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Is there standing to bring a lawsuit when an employee’s personal information is mistakenly circulated to all employees at the company? A recent decision addressed exactly this question. In McMorris v. Carlos Lopez & Assocs., LLC, No. 19-4310, 2021 WL 1603808 (2d Cir. Apr. 26, 2021), the Second Circuit affirmed the district court in finding that the harm plaintiffs alleged (an increased risk of identity theft) was too speculative and remote to satisfy the injury-in-fact requirement of Article III standing. However, the court did not completely shut the door on this theory of harm, holding that an “increased risk” of identity theft could, under certain circumstances, qualify as an injury-in-fact for purposes of Article III standing. In doing so, the Second Circuit aligned with a number of its sister circuits which had previously recognized the potential validity of this approach.
McMorris involved an incident in which an employee of Carlos Lopez & Associates (“CLA”) accidentally sent an email to all company employees that attached a spreadsheet containing personally identifiable information (“PII”) – including, inter alia, Social Security numbers, home addresses, dates of birth, – of approximately 130 then current and former CLA employees. Two weeks later, CLA emailed its then current employees to address the accidental email, but it did not contact any former employees regarding the disclosure or take any other corrective action.
Three individuals whose information had been shared then brought a proposed class action alleging a variety of state law claims, including negligence and violation of various consumer protection statutes. While they did not allege that the PII in the spreadsheet was ever shared with anyone outside of CLA or misused by any third parties, the plaintiffs claimed that they had been forced to take steps – including canceling credit cards, purchasing credit monitoring and identity theft protection services – to protect themselves from possible harm from the disclosure. They claimed that they were “at imminent risk of suffering identity theft” and becoming the victims of “unknown but certainly impending future crimes.”
The parties reached a proposed class settlement not long after the start of litigation, but the District Court sua sponte ordered briefing on whether the plaintiffs had satisfied the requirements of Article III standing. The court ultimately declined to approve the settlement, ruling that the plaintiffs lacked standing. In doing so, the court stated that “the gravamen of the claim in this case is that defendants essentially acted with insufficient care by sharing [PII] of class members with employees within the company.” The court held that the plaintiffs had failed to allege facts indicating that they faced “certainly impending” identity theft or fraud, or even a “substantial risk” of such harm. Unlike the cases in which other circuits have held that data breach victims have established standing based on a risk of future identity theft, the plaintiffs in McMorris did not allege that their data had been misused in any way or compromised as the result of an intentionally targeted data theft.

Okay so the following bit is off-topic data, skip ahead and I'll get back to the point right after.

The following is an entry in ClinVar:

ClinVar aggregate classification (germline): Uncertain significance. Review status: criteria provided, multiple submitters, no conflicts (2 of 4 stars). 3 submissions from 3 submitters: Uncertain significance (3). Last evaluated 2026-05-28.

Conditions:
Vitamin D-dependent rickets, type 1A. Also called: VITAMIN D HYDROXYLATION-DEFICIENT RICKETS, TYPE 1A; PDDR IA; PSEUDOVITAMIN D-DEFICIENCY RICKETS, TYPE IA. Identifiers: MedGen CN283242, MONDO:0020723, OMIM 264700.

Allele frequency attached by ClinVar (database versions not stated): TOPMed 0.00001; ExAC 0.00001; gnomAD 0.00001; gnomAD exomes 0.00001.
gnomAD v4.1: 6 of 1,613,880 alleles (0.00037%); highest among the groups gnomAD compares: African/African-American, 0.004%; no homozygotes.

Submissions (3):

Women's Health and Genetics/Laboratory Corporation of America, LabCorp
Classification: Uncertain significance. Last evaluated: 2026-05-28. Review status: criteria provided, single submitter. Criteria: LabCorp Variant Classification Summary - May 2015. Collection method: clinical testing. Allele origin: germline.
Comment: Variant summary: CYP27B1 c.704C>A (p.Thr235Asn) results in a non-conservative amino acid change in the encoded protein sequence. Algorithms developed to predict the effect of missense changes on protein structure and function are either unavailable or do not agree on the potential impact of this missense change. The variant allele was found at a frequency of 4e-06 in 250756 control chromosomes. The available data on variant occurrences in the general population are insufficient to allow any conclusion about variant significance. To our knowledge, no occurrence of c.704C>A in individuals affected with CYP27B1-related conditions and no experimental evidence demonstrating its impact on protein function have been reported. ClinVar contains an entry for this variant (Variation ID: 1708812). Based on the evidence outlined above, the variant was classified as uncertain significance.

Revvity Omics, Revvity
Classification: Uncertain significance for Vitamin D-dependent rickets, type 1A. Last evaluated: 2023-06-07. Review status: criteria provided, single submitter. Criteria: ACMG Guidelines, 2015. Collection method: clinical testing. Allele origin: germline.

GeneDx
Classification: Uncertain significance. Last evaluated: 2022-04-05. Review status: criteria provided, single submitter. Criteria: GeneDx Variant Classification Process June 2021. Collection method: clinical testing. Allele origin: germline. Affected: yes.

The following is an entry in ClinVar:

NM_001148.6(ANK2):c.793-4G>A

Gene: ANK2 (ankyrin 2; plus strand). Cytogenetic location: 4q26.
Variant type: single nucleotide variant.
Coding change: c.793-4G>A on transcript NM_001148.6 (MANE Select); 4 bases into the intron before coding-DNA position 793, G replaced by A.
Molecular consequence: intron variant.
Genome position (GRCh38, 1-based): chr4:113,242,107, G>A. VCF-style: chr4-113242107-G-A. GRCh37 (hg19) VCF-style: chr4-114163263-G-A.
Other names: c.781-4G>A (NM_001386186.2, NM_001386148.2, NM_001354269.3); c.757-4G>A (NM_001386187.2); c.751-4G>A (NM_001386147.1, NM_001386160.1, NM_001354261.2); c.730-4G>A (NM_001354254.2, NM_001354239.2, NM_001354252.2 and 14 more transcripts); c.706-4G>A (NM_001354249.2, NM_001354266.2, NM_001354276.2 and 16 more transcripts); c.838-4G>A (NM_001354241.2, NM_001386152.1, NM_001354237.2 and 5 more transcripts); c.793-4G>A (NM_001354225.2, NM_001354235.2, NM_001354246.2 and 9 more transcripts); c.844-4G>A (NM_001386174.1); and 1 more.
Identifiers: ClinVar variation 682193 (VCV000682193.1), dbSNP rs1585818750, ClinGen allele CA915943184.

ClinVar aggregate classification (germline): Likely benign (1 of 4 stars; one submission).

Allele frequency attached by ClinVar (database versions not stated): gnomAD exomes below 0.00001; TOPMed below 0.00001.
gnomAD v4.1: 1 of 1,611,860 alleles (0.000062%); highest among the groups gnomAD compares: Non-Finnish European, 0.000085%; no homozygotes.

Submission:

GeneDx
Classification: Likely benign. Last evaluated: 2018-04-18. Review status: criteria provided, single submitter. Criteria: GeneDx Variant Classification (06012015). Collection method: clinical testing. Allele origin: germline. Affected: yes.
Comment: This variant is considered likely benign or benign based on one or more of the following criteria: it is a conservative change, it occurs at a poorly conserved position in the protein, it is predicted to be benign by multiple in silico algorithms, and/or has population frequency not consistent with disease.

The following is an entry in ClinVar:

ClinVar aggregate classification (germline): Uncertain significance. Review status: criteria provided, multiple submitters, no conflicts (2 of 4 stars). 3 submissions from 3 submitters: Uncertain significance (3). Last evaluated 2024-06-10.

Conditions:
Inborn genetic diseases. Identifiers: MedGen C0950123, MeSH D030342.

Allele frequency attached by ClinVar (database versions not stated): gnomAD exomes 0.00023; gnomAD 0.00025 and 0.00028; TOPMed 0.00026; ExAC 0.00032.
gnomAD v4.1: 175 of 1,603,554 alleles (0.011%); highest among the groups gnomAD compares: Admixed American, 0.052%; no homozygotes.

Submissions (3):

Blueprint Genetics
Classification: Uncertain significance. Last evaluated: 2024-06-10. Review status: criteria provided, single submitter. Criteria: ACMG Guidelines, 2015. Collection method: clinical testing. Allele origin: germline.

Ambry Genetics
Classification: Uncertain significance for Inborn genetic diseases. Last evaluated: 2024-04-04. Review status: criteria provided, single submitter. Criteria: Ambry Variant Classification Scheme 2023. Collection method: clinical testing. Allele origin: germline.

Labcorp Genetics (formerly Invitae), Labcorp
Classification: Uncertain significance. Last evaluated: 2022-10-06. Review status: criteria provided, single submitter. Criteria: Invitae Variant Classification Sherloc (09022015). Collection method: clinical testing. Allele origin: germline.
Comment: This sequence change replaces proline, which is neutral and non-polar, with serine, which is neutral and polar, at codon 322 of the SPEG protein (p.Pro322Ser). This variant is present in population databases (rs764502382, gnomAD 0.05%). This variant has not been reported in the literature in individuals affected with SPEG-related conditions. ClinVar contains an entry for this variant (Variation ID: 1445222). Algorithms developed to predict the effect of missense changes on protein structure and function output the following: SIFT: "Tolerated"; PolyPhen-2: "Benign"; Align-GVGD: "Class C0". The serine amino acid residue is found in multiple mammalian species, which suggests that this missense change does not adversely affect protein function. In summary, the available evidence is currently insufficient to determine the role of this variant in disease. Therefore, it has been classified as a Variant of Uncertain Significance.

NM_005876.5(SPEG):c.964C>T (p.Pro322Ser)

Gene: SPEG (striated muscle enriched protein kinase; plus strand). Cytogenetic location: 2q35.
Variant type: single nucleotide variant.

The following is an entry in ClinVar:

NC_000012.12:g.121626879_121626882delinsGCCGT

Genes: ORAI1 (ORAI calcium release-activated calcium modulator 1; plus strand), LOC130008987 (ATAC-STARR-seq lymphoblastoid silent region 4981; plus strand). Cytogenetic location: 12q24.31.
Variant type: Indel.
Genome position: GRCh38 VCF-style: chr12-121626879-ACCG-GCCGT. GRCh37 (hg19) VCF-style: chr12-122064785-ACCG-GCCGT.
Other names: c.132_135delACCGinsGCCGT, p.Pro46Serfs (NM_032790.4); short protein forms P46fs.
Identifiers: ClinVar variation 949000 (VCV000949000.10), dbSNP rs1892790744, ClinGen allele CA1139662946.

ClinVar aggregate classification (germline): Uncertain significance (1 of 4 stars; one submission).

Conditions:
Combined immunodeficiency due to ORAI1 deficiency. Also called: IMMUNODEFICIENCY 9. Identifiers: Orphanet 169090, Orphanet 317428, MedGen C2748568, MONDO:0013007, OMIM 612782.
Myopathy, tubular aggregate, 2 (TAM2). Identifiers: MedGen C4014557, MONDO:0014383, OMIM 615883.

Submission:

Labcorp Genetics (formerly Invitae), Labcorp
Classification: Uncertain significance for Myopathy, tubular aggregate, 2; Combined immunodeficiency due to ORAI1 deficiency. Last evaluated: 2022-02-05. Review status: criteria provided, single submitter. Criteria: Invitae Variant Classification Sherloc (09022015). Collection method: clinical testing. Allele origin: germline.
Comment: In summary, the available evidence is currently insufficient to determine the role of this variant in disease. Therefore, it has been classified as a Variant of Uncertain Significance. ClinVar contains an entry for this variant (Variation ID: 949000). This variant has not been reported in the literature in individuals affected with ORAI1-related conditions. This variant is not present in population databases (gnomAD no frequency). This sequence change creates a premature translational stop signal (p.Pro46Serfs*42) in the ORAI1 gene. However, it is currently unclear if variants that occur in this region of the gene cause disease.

The Second Circuit affirmed the dismissal. But in doing so, the court held that “plaintiffs may establish standing based on an increased risk of identity theft or fraud following the unauthorized disclosure of their data.” The court then laid out three non-exclusive factors that courts have most frequently considered in determining when victims of a data breach have adequately alleged injury-in-fact in this context:
- Whether the plaintiff’s data was exposed as the result of a targeted attempt to obtain that data;
- Whether any portion of the dataset has already been misused, even if the plaintiffs themselves have not yet been the victims of identity theft or fraud; and
- Whether the type of data that has been exposed is sensitive, such that there is a high risk of identity theft or fraud.
The court was clear that these factors were neither necessary nor sufficient, only that they bear on whether the risk of identity theft or fraud is sufficiently “concrete, particularized, and . . . imminent.” The Second Circuit then concluded that the plaintiffs failed to establish an injury-in-fact because only one of the three factors cut in their favor. As to the first factor, the breach in McMorris was accidental, and was caused by the carelessness of an internal employee, rather than the malicious actions of an external bad actor. As to the second factor, there was no evidence that any information in the dataset had been misused. And finally, while the data at issue was sensitive, this factor alone could not establish standing. Relying on the Supreme Court’s guidance in Clapper v. Amnesty International, 568 U.S. 398 (2013), the court further noted that the plaintiffs could not “manufacture standing merely by inflicting harm on themselves based on their fears of hypothetical future harm that is not certainly impending.” 568 U.S. at 416.
The Second Circuit’s opinion is just the latest development in the federal courts’ ongoing efforts to grapple with standing in data breach cases in the wake of Spokeo. The court in McMorris was careful to sidestep any Spokeo issues by characterizing that decision as involving the “separate but related question of whether plaintiffs may allege a present injury in fact stemming from the violation of a statute designed to protect individuals’ privacy.” But the interplay of consumer protection statutes, present injuries, and the risk of future injuries will continue to generate thorny issues. In this uncertain legal landscape, companies should be aware that they could face liability for data breaches even if no harm from exposed data has yet come to pass, making data privacy and compliance policies that much more crucial.
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